So when looking at an electronic device with the V A ratings (e.g. 12V 160mA), if the V can be variable, is the amperage the one to look at when it comes to measuring how much power you need?
For a generic electronic device I'm afraid you can only guess how it is going to work. They are incredibly complex, sometimes using multiple voltage rails internally, with the ability of switching off whole logic blocks. The wattage is only nominal, it will often be lower.
DC fans are not "generic electronics". In my experience they work more or less as the datasheet suggests. That is, given nominal voltage and a current they will rotate at the specified speed. You might try do that in reverse.
I need to make sure that my power supply is able to supply all four fans. All four fans combined, if connected in parallel, require 640mA. If I only use two solar panels to power four parallel fans, it will cause voltage drop, and may then damage the solar panels, overheat, or catch fire.
Solar panels have an internal maximum current. It's fairly high. The idea is that they should be able to tolerate their own current when not discharged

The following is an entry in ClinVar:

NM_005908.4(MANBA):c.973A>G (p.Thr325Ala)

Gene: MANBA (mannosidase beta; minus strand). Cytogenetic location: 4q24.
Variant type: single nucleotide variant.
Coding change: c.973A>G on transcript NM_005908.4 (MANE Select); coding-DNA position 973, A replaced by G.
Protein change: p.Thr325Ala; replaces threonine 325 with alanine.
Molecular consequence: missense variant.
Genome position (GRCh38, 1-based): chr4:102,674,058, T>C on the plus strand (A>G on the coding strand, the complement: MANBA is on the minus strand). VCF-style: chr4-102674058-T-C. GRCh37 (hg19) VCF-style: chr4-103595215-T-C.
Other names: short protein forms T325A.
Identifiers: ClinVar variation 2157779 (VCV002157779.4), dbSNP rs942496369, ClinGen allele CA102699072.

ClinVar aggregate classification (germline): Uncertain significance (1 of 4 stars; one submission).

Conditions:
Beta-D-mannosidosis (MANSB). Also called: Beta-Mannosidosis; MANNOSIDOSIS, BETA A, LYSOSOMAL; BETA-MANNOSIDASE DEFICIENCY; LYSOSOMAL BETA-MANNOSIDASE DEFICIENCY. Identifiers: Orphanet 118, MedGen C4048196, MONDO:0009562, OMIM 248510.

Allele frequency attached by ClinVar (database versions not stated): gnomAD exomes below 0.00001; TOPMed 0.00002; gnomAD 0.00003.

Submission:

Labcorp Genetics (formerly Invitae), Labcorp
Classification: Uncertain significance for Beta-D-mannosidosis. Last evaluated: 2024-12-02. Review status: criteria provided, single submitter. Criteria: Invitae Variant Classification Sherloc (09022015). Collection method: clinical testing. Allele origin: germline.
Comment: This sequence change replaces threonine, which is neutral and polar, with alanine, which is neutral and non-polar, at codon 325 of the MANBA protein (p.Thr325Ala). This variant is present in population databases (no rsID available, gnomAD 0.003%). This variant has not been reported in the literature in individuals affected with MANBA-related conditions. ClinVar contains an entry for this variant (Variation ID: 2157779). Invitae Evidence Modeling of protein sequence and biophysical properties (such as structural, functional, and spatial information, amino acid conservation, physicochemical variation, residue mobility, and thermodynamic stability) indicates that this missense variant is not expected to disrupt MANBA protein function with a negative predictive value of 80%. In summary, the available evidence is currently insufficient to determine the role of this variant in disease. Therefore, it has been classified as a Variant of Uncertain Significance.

(that is, you don't need an absorber to make sure their juice is used). Cell quality is key factor in understanding if the panel can be damaged by current not being absorbed. FYI:
- Motech cells: I discharged the production of 6x2 cells on two serially connected panels in a reversed polarity 6x2 panel. One cell got an hotspot. Since then the damaged panel had reduced performance (about 70%).
- Bosch cells: tried to cause a extreme partial shadowing effect, four corner cells in a 240Wp panel were screened. No problem observed nor measured.
Keep in mind that in my experience solar panels works most of the time at about 60% nominal power. You probably need more than 4 if current is your goal. Yes, you can trust voltage
. The cells will pull out usable juice only after a certain voltage is reached. After that value is reached it will stay more or less there and extra irradiation becomes current.
I have no idea how the panels you have selected are going to react. They don't look very high quality. If you need 8 of those, you might want to check out "commercial grade" panels instead.
Edited by Krohm, 14 September 2012 - 12:55 AM.